The links below contain essays on historical figures and events associated with Tipton-Haynes State Historic Site. These essays were taken from the O Beautiful Land of the Mountains: A History of Tipton-Haynes State Historic Site. For purposes of consolidating certain sections, some of the essays have been modified and do not appear in their original format. The complete O Beautiful Land of the Mountains: A History of Tipton-Haynes State Historic Site, which expands upon the complete history of Tipton-Haynes, can be purchased at the site for $25 or by contacting the site via phone or email for a CD for $17 (which includes tax and shipping).
The French botanist André Michaux was a guest in the home of Colonel John Tipton during one of his expeditions in eastern North America. He recorded numerous spring wildflowers around the Tipton home and remarked that the nearby mountains were covered in bloodroot, spring beauty, and trout lily.
Born on August 15, 1730, Col. John Tipton resided in Baltimore County until 1747 when his family moved to the Shenandoah Valley near Winchester, Virginia. He moved his family to Washington Co. (TN) in 1783, which was then part of North Carolina. Col. Tipton served in the North Carolina legislature and led the opposition to the State of Franklin. A significant battle between John Sevier and Col. Tipton was fought in 1788 on his farm. He served as a member of the Territorial Assembly, U.S. Territory South of the Ohio River, and represented Washington Co. in the 1st General Assembly of Tennessee. Col. Tipton died in August of 1813 and is buried in the cemetery located on the site.
In the decades before the Civil War, David Haynes bought and sold tracts of land in Carter and Washington Counties. In 1837, the heirs of John Tipton, Jr. sold the 200-acre farm to David Haynes for $1,050. David never lived on the former Tipton farm, but in 1839, he gave the farm to his son, Landon Carter Haynes, as a wedding gift when he married Eleanor Powell that same year.
In 1820, Eleanor Powell was born in Sullivan County, Tennessee. Her parents were Dr. Joseph and Eleanor “Nellie” Wheeler Powell. Dr. Joseph Powell was born in Maryland before moving to live in East Tennessee. Sometime after having Eleanor, the Powell family moved to Carter County, Tennessee and Dr. Powell became a leading physician in Elizabethton, Tennessee.
In 1832, David Haynes shipped a piano from Baltimore for his daughter Emmaline Haynes (1822-1880). The piano was manufactured by Charles Albrecht & Co. of Philadelphia. An ox wagon was used to transport the piano, as there was no railroad in East Tennessee at the time. Emmaline, who married Rev. Nathaniel Greene Taylor (1819-1887), cherished her piano. In her portrait painted by Samuel Shaver, Emmaline is leaning on her piano while her two daughters – Mary Eva (left) and Rhoda Emma (right) – accompany her. In a handwritten ledger, Rhoda Emma Taylor recounts how her family and childhood were disrupted by the Civil War and how Emmaline defended her land and piano against some Confederate officers.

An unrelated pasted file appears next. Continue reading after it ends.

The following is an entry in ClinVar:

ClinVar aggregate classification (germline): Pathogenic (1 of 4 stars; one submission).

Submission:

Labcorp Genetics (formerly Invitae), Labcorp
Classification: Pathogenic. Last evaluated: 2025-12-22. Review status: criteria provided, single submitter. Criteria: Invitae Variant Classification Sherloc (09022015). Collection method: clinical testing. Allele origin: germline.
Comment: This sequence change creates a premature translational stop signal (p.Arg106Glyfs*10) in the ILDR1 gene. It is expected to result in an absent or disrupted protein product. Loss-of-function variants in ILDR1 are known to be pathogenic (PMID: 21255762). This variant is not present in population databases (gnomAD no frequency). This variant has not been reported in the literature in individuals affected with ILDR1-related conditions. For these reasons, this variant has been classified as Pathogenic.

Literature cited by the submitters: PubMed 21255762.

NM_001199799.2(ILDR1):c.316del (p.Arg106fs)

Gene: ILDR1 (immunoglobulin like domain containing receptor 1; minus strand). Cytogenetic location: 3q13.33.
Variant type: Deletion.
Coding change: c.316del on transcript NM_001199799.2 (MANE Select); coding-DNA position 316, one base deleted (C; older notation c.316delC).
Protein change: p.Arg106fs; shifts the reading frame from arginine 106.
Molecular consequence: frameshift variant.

In 1860, nearly fifteen thousand people lived in Washington County, Tennessee, including about a thousand slaves. Three of those slaves belonged to Landon Carter Haynes: Charlotte, about 60 years old; George, about 35 years old; and Cornelia, about 9 years old.
A family tradition identifies the slave George Haynes as the half-brother of his owner – Landon Carter Haynes. Both Landon and George Haynes were sons of David Haynes. Landon’s mother was Rhoda Taylor Haynes, the wife of David, but George’s mother was a slave whose name is unknown.
The seventh of nine sons, John Tipton, Jr. was born on April 21, 1767 to Colonel John and Mary Butler Tipton. Born in Shenandoah County, Virginia, nothing is known of the early years of his life. Being the son of a prominent public figure, education would have been an important part of the life of Tipton, Jr., but unfortunately the level of education is unknown.
Landon Carter Haynes was born at Buffalo Creek on December 2, 1816. He graduated from Washington College in 1838 and read law with T.A.R. Nelson. He married Eleanor Margaretta Powell on March 26, 1839 and received the Tipton farm as a wedding gift from his father. He represented Washington Co. in the state legislature until 1861 when he was elected to the Confederate Senate. After the Civil War he moved with his family to Memphis, TN where he lived until his death in 1875.
Sarah L. Gifford was borin in 1847 to Lawson and Mary Haynes Gifford. Around 1867, Sarah married Samuel Simerly. In 1882, she acquired the former home of Landon C. Haynes. Samuel and Sarah had two sons, Samuel and Lawson Simerly. On November 10, 1935, Sarah Gifford Simerly died.
By 1788 the State of Franklin had existed for over three years with no major conflicts with the North Carolina loyalists. Tensions, however, between the Franklinites and the North Carolina loyalists (or also called Tiptonites) developed into open conflict in February of that year.
In early February of 1788, the North Carolina sheriff of Washington County, Jonathan Pugh, was ordered by the county court under Colonel John Tipton to seize property of John Sevier, the Franklin governor, for his owed taxes to the state. Sheriff Pugh obeyed the orders and seized some of Sevier’s property, including several slaves, from his home while he was absent in Greene County. Sevier’s property and slaves were brought to Colonel Tipton’s cabin for safekeeping by Sheriff Pugh. This action led to the Battle of the State of Franklin.